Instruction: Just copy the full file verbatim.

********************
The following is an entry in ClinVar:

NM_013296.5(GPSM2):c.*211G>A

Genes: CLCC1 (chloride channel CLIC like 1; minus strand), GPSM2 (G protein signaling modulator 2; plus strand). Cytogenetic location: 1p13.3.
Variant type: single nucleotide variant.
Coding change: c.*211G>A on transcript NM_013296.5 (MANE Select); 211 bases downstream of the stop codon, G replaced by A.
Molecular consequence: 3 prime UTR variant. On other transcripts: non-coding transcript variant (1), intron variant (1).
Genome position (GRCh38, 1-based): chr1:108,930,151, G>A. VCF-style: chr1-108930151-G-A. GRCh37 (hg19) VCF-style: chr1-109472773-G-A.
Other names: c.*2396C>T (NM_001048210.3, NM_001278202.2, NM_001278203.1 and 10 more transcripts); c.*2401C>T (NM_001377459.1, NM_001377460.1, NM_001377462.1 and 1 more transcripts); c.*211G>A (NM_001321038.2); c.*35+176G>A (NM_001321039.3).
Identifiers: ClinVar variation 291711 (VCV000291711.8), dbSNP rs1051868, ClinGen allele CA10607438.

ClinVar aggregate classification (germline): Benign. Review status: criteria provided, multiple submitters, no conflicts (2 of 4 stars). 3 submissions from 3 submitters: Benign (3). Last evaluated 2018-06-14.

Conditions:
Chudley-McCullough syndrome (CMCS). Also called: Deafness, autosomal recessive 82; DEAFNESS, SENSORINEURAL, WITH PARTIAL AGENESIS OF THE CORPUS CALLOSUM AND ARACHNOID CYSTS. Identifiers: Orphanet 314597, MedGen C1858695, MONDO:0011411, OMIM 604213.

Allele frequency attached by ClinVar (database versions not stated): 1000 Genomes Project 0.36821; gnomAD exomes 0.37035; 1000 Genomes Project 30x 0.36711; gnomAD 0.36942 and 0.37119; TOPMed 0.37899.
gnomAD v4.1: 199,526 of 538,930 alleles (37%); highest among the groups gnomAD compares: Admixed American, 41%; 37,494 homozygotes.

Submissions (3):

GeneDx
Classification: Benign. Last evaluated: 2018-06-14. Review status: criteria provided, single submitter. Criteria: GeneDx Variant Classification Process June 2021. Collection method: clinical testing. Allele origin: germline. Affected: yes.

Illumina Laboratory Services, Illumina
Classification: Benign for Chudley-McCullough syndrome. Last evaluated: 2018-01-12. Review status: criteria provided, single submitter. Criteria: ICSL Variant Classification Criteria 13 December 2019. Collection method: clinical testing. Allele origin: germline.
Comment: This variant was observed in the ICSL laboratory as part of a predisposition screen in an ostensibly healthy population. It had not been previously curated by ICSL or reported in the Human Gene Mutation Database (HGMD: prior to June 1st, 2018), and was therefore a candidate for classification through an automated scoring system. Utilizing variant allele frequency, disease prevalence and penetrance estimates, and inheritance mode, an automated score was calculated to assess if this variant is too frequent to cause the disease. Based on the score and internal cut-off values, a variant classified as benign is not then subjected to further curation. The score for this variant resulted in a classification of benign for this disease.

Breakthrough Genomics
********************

The following is an entry in ClinVar:

NM_013296.5(GPSM2):c.*211G>A

Genes: CLCC1 (chloride channel CLIC like 1; minus strand), GPSM2 (G protein signaling modulator 2; plus strand). Cytogenetic location: 1p13.3.
Variant type: single nucleotide variant.
Coding change: c.*211G>A on transcript NM_013296.5 (MANE Select); 211 bases downstream of the stop codon, G replaced by A.
Molecular consequence: 3 prime UTR variant. On other transcripts: non-coding transcript variant (1), intron variant (1).
Genome position (GRCh38, 1-based): chr1:108,930,151, G>A. VCF-style: chr1-108930151-G-A. GRCh37 (hg19) VCF-style: chr1-109472773-G-A.
Other names: c.*2396C>T (NM_001048210.3, NM_001278202.2, NM_001278203.1 and 10 more transcripts); c.*2401C>T (NM_001377459.1, NM_001377460.1, NM_001377462.1 and 1 more transcripts); c.*211G>A (NM_001321038.2); c.*35+176G>A (NM_001321039.3).
Identifiers: ClinVar variation 291711 (VCV000291711.8), dbSNP rs1051868, ClinGen allele CA10607438.

ClinVar aggregate classification (germline): Benign. Review status: criteria provided, multiple submitters, no conflicts (2 of 4 stars). 3 submissions from 3 submitters: Benign (3). Last evaluated 2018-06-14.

Conditions:
Chudley-McCullough syndrome (CMCS). Also called: Deafness, autosomal recessive 82; DEAFNESS, SENSORINEURAL, WITH PARTIAL AGENESIS OF THE CORPUS CALLOSUM AND ARACHNOID CYSTS. Identifiers: Orphanet 314597, MedGen C1858695, MONDO:0011411, OMIM 604213.

Allele frequency attached by ClinVar (database versions not stated): 1000 Genomes Project 0.36821; gnomAD exomes 0.37035; 1000 Genomes Project 30x 0.36711; gnomAD 0.36942 and 0.37119; TOPMed 0.37899.
gnomAD v4.1: 199,526 of 538,930 alleles (37%); highest among the groups gnomAD compares: Admixed American, 41%; 37,494 homozygotes.

Submissions (3):

GeneDx
Classification: Benign. Last evaluated: 2018-06-14. Review status: criteria provided, single submitter. Criteria: GeneDx Variant Classification Process June 2021. Collection method: clinical testing. Allele origin: germline. Affected: yes.

Illumina Laboratory Services, Illumina
Classification: Benign for Chudley-McCullough syndrome. Last evaluated: 2018-01-12. Review status: criteria provided, single submitter. Criteria: ICSL Variant Classification Criteria 13 December 2019. Collection method: clinical testing. Allele origin: germline.
Comment: This variant was observed in the ICSL laboratory as part of a predisposition screen in an ostensibly healthy population. It had not been previously curated by ICSL or reported in the Human Gene Mutation Database (HGMD: prior to June 1st, 2018), and was therefore a candidate for classification through an automated scoring system. Utilizing variant allele frequency, disease prevalence and penetrance estimates, and inheritance mode, an automated score was calculated to assess if this variant is too frequent to cause the disease. Based on the score and internal cut-off values, a variant classified as benign is not then subjected to further curation. The score for this variant resulted in a classification of benign for this disease.

Breakthrough Genomics